This much I know about…the potential for Twitter and Blogging to engender an Education Spring

I have been a teacher of English for 24 years, a Headteacher for 9 years and, at the age of 48, this much I know about the the potential for Twitter and Blogging to engender an Education Spring.

Blogging and Twitter have a lot to answer for. I began blogging on 16 June 2012; in a year my professional life has been transformed. And I’m not the only one. Tom Sherrington, Alex Quigley, David DidauStephen Tierney and Joe Kirby, amongst others, have blogged about the injection of creative energy derived from the blogging-tweeting phenomenon.

If there’s going to be an Education Spring it’ll likely find its roots in the blogging-tweeting phenomenon. A Declaration of the Independence of Cyberspace predicted a world where ideas spread freely beyond the control of politicians. You can find the background to it here. You can watch a TV series about the whole levelling effect of the internet here. You can find the declaration itself here.

quote-we-will-create-a-civilization-of-the-mind-in-cyberspace-may-it-be-more-humane-and-fair-than-the-john-perry-barlow-12084

Shift happens, as they say. Tomorrow I am speaking at Shift V in York; my first ever TED-style talk. You can find my Prezi linked to the image below. You’ll have to imagine what I will say, but the talk outlines the narrative of my first brush with Twitter at the British Open Golf Championship in 2010 to being name-checked by Michael Gove last month to an invitation to meet Ed & Justine Miliband next week (which I’ve declined) to working with Tom Sherrington on a Teachmeet at the Labour Party conference in September. Michael Gove’s speech in April acknowledged the power of Twitter and blogging in the educational debate.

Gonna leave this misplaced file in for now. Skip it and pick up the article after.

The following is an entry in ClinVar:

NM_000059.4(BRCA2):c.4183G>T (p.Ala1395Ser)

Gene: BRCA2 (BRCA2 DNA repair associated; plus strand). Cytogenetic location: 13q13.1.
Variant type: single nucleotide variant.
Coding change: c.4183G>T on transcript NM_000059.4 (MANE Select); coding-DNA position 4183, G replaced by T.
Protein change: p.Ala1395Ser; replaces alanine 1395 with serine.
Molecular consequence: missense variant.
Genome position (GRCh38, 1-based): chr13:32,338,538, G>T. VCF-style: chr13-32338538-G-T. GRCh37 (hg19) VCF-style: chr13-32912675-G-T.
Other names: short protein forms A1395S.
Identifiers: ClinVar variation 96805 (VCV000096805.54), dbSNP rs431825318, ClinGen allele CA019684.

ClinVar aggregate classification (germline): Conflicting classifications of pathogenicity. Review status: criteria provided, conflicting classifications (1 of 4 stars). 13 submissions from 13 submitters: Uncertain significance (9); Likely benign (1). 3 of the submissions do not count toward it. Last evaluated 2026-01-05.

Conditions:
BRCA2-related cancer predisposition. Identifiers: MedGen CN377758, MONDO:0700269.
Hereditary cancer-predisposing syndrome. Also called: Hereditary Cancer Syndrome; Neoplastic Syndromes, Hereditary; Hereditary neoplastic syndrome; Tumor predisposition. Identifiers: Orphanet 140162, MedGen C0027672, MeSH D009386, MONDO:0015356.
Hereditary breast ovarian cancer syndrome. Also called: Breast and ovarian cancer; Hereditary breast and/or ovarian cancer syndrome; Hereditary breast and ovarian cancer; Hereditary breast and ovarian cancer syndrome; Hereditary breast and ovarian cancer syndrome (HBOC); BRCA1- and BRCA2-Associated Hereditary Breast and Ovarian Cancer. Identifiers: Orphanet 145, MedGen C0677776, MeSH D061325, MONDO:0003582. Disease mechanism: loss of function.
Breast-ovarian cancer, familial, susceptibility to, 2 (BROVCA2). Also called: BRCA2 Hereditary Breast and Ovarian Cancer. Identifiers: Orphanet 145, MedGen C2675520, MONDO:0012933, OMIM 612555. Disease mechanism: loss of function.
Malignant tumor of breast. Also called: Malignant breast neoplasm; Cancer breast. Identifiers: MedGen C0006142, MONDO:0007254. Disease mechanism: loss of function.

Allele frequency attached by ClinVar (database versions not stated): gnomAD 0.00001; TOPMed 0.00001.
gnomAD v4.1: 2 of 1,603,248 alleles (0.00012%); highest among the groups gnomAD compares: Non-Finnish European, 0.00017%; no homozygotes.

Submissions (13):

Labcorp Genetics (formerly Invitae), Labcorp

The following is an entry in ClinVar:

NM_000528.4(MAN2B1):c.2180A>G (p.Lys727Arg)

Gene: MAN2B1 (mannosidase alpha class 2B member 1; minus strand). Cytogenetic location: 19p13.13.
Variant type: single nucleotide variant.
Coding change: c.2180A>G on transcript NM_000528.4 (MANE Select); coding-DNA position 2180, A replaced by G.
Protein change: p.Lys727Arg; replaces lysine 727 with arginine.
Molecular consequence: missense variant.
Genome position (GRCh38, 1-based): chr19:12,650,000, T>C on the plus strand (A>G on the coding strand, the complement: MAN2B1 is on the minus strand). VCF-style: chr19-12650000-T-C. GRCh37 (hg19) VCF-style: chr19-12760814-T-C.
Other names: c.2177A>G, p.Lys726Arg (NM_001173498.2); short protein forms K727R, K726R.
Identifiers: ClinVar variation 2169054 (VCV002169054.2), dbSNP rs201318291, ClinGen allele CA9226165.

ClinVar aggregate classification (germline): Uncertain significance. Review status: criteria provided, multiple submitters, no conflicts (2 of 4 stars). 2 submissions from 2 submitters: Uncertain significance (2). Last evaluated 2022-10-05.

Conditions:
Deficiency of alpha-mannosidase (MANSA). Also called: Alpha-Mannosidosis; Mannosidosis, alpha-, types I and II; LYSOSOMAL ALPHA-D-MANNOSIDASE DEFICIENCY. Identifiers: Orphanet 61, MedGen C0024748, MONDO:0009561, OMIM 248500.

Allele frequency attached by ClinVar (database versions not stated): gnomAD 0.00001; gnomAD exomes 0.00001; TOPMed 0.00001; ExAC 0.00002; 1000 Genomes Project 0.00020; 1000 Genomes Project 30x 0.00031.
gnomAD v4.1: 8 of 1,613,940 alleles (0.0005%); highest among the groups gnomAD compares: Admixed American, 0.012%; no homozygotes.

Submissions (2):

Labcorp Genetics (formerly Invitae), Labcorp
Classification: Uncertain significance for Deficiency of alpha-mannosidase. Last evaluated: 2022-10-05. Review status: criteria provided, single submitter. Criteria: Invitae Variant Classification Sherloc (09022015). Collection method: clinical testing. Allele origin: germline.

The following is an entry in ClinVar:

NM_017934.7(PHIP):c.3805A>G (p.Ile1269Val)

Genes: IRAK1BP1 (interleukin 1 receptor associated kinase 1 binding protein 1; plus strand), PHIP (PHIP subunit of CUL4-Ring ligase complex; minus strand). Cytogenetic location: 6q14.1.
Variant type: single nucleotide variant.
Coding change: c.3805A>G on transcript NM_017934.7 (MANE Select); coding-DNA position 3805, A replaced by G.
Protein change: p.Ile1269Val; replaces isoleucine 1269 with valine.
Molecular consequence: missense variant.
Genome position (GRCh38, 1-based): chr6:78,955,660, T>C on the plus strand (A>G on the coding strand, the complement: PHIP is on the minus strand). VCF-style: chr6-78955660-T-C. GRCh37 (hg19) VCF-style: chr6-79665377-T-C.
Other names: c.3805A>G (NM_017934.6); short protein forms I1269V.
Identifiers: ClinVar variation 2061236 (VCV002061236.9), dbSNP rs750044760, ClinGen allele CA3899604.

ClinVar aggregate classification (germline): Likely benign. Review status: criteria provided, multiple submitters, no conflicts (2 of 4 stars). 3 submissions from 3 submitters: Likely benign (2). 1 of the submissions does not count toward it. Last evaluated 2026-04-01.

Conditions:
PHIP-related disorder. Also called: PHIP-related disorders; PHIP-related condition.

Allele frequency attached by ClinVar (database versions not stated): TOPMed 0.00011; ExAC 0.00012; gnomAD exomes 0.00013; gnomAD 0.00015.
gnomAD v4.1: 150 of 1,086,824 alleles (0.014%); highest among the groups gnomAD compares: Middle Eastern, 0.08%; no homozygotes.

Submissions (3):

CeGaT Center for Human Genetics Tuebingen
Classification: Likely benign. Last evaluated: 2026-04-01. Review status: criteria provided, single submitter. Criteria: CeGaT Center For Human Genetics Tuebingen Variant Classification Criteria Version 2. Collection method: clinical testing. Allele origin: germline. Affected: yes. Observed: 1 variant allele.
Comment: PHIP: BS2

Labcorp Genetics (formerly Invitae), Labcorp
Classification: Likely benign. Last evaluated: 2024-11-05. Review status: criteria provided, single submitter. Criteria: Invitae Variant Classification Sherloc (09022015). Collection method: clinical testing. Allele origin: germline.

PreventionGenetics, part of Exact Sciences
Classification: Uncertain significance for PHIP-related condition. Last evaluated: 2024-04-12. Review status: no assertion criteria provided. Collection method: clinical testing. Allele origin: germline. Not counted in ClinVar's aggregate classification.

fttt

The Headteachers’ Roundtable’s proposed Baccalaureate, designed largely by Tom, is gaining traction. See if you can spot the Chair of OFQUAL in my presentation – she met with Tom last week, at her request, to chat through the HTRT’s Baccalaureate’s finer points. We’re seeing the profession influencing policy-making like never before. Frankly, we don’t mind which political party adopts the Headteachers’ Roundtable’s Baccalaureate; we’re on our students’ side.

The new media have democratised debate. I have always thought hard about education and been driven to do what I do for love not money. But it’s only now that I have access to the type of media which enable me to engage in current educational debate. I think I was like Joe Kirby when I was his age, but, a quarter of a century ago, all my ideas were confined to my teaching room on the first floor of Eastbourne Sixth Form College. Follow Joe and his mates like Kristopher BoultonTessa Matthews and Harry Fletcher-Wood - as Tom Sherrington tweeted earlier today, they set the standard.

About johntomsett

Headteacher in York. All views are my own.
This entry was posted in General educational issues, School Leadership. Bookmark the permalink.

9 Responses to This much I know about…the potential for Twitter and Blogging to engender an Education Spring

  1. hgjohn says:

    If you think it has a big effect on teachers, you should see the impact it has on children, e.g. http://6d2012.highlawnprimary.net

  2. Kris Boulton says:

    Hi John. I was curious; why did you turn down Miliband’s invitation?

    • johntomsett says:

      Well, enough of the HTRT are going and one of our longest serving Governors is having a party as she retires from the Governing Body and that had to be my priority – I am realistic about the ephemeral nature of my 15 minutes and I’ve known the retiring governor for 15 years!

    • behrfacts says:

      Well done, sometimes politicians need to wait … it’s good for them!

  3. Pingback: Frontline Friday 12th July 2013: Our favourite frontline blogs this week

  4. Pingback: There Ain’t No Vanity Clause | Just Trying To Be Better Than Yesterday

  5. Pingback: Can Twitter change education? | Teaching: Leading Learning

Leave a Reply

Fill in your details below or click an icon to log in:

WordPress.com Logo

You are commenting using your WordPress.com account. Log Out / Change )

Twitter picture

You are commenting using your Twitter account. Log Out / Change )

Facebook photo

You are commenting using your Facebook account. Log Out / Change )

Google+ photo

You are commenting using your Google+ account. Log Out / Change )

Connecting to %s